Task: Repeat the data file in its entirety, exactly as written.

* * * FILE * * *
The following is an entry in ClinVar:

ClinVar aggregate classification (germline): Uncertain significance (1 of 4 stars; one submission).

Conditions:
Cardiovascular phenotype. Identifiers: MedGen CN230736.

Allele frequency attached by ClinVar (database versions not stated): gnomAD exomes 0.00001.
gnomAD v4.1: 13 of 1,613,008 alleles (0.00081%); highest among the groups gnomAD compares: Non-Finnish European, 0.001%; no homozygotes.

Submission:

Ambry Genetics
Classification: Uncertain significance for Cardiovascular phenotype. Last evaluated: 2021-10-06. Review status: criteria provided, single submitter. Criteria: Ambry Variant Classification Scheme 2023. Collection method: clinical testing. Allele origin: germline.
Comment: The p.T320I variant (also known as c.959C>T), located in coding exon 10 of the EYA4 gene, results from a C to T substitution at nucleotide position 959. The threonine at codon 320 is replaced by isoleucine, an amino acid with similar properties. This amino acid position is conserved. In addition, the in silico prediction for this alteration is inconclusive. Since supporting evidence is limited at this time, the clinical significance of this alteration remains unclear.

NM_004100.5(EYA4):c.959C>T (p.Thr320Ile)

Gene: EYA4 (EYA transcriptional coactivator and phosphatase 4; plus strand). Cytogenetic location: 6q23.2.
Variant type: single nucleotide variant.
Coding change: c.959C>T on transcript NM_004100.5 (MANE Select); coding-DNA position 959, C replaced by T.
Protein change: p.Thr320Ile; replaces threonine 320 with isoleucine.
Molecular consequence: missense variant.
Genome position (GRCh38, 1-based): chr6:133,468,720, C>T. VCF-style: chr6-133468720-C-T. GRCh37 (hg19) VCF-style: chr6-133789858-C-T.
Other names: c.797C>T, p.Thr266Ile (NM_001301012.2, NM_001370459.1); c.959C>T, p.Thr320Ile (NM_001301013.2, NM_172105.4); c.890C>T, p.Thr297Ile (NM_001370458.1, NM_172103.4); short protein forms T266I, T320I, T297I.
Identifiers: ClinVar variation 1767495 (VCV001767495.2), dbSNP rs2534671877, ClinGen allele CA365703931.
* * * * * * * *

The following is an entry in ClinVar:

ClinVar aggregate classification (germline): Uncertain significance (1 of 4 stars; one submission).

Conditions:
Cardiovascular phenotype. Identifiers: MedGen CN230736.

Allele frequency attached by ClinVar (database versions not stated): gnomAD exomes 0.00001.
gnomAD v4.1: 13 of 1,613,008 alleles (0.00081%); highest among the groups gnomAD compares: Non-Finnish European, 0.001%; no homozygotes.

Submission:

Ambry Genetics
Classification: Uncertain significance for Cardiovascular phenotype. Last evaluated: 2021-10-06. Review status: criteria provided, single submitter. Criteria: Ambry Variant Classification Scheme 2023. Collection method: clinical testing. Allele origin: germline.
Comment: The p.T320I variant (also known as c.959C>T), located in coding exon 10 of the EYA4 gene, results from a C to T substitution at nucleotide position 959. The threonine at codon 320 is replaced by isoleucine, an amino acid with similar properties. This amino acid position is conserved. In addition, the in silico prediction for this alteration is inconclusive. Since supporting evidence is limited at this time, the clinical significance of this alteration remains unclear.

NM_004100.5(EYA4):c.959C>T (p.Thr320Ile)

Gene: EYA4 (EYA transcriptional coactivator and phosphatase 4; plus strand). Cytogenetic location: 6q23.2.
Variant type: single nucleotide variant.
Coding change: c.959C>T on transcript NM_004100.5 (MANE Select); coding-DNA position 959, C replaced by T.
Protein change: p.Thr320Ile; replaces threonine 320 with isoleucine.
Molecular consequence: missense variant.
Genome position (GRCh38, 1-based): chr6:133,468,720, C>T. VCF-style: chr6-133468720-C-T. GRCh37 (hg19) VCF-style: chr6-133789858-C-T.
Other names: c.797C>T, p.Thr266Ile (NM_001301012.2, NM_001370459.1); c.959C>T, p.Thr320Ile (NM_001301013.2, NM_172105.4); c.890C>T, p.Thr297Ile (NM_001370458.1, NM_172103.4); short protein forms T266I, T320I, T297I.
Identifiers: ClinVar variation 1767495 (VCV001767495.2), dbSNP rs2534671877, ClinGen allele CA365703931.